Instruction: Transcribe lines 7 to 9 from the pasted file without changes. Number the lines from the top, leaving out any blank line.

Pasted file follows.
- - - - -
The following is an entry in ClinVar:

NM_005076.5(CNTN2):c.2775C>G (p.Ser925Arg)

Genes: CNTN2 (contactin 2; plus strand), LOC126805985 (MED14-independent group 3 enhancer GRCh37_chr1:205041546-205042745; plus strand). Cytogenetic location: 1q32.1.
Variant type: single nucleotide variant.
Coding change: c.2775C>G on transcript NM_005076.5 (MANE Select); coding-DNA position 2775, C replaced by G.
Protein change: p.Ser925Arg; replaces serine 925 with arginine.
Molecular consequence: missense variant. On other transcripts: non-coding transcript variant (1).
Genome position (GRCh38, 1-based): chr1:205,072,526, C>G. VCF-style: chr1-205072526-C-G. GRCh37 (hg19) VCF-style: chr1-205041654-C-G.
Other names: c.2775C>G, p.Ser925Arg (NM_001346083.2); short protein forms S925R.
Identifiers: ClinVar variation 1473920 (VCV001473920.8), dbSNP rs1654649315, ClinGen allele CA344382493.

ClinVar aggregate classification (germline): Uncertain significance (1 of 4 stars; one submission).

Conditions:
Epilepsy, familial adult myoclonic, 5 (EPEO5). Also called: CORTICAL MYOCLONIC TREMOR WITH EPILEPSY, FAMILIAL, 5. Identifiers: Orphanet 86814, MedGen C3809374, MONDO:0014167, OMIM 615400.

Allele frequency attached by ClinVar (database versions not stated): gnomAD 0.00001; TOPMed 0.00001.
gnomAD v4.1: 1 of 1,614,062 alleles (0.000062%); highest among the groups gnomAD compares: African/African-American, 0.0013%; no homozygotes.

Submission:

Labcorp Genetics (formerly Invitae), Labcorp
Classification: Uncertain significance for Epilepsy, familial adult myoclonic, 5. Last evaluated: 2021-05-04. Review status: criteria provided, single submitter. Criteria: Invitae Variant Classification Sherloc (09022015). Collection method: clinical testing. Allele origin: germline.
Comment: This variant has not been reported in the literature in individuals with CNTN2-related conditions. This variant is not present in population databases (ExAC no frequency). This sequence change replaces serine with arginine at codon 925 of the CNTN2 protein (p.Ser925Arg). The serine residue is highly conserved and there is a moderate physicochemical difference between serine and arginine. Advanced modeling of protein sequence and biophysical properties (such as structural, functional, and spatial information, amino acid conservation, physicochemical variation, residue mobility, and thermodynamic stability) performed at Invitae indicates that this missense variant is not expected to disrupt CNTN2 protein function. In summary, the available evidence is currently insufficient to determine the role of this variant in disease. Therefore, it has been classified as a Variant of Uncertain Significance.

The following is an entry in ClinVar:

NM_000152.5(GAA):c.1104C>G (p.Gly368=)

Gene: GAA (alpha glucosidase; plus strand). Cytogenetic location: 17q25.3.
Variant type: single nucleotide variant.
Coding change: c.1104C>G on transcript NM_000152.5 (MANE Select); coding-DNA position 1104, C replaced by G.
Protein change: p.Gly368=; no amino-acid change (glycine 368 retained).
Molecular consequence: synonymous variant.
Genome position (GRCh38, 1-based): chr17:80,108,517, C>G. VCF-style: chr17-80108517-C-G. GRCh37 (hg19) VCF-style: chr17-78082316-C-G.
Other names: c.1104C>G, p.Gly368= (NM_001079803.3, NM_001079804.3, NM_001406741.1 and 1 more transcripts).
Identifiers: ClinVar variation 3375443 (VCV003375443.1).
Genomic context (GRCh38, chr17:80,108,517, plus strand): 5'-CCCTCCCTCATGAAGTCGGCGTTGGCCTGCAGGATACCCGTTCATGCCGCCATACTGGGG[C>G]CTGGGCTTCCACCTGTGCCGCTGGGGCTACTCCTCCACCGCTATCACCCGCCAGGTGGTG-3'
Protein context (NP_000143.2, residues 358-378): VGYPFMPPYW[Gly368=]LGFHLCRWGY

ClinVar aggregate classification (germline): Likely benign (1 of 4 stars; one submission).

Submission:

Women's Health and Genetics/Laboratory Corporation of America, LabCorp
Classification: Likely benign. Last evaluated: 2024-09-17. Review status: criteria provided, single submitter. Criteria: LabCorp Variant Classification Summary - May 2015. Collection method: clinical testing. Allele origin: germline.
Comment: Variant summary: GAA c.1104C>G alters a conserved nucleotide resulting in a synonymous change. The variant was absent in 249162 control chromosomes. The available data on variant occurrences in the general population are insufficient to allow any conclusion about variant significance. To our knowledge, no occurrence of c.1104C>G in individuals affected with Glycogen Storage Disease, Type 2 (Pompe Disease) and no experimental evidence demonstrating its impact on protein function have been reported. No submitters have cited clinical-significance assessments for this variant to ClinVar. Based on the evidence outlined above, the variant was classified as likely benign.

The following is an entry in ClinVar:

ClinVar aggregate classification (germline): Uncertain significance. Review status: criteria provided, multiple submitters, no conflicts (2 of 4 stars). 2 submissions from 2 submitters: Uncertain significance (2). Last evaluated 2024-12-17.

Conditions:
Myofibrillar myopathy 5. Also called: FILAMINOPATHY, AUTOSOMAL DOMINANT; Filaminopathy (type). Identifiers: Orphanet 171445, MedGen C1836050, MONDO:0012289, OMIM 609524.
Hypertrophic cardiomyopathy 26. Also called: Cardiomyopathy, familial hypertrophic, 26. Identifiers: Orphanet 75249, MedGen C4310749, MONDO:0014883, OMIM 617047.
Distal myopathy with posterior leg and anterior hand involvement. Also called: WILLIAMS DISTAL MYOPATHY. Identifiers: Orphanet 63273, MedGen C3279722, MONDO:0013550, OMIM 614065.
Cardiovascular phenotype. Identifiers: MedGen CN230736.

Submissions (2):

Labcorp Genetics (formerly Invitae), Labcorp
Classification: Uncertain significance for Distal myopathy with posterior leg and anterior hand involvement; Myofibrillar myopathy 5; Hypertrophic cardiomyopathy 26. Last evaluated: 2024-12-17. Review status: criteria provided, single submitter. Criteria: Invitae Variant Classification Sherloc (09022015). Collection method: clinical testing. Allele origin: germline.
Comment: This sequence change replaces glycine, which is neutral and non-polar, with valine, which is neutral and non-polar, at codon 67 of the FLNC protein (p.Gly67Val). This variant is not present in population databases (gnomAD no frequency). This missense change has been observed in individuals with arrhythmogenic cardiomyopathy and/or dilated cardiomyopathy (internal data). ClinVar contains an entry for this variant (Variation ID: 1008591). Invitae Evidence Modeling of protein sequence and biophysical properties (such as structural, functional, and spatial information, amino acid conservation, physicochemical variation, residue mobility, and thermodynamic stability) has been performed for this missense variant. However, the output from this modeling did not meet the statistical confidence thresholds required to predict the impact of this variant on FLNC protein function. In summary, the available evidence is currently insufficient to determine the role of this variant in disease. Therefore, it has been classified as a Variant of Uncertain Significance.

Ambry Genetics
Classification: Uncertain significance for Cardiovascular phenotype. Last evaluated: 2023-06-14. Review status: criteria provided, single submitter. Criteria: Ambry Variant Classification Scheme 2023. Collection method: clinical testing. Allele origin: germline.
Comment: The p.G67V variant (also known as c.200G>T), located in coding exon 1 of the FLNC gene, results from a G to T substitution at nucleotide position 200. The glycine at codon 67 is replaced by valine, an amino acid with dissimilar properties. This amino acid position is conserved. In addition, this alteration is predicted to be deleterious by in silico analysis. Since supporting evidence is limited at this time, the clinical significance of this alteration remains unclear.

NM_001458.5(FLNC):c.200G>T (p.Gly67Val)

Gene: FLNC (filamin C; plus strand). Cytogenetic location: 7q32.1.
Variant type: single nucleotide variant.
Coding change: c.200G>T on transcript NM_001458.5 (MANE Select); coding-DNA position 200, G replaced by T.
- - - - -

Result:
Molecular consequence: missense variant. On other transcripts: non-coding transcript variant (1).
Genome position (GRCh38, 1-based): chr1:205,072,526, C>G. VCF-style: chr1-205072526-C-G. GRCh37 (hg19) VCF-style: chr1-205041654-C-G.
Other names: c.2775C>G, p.Ser925Arg (NM_001346083.2); short protein forms S925R.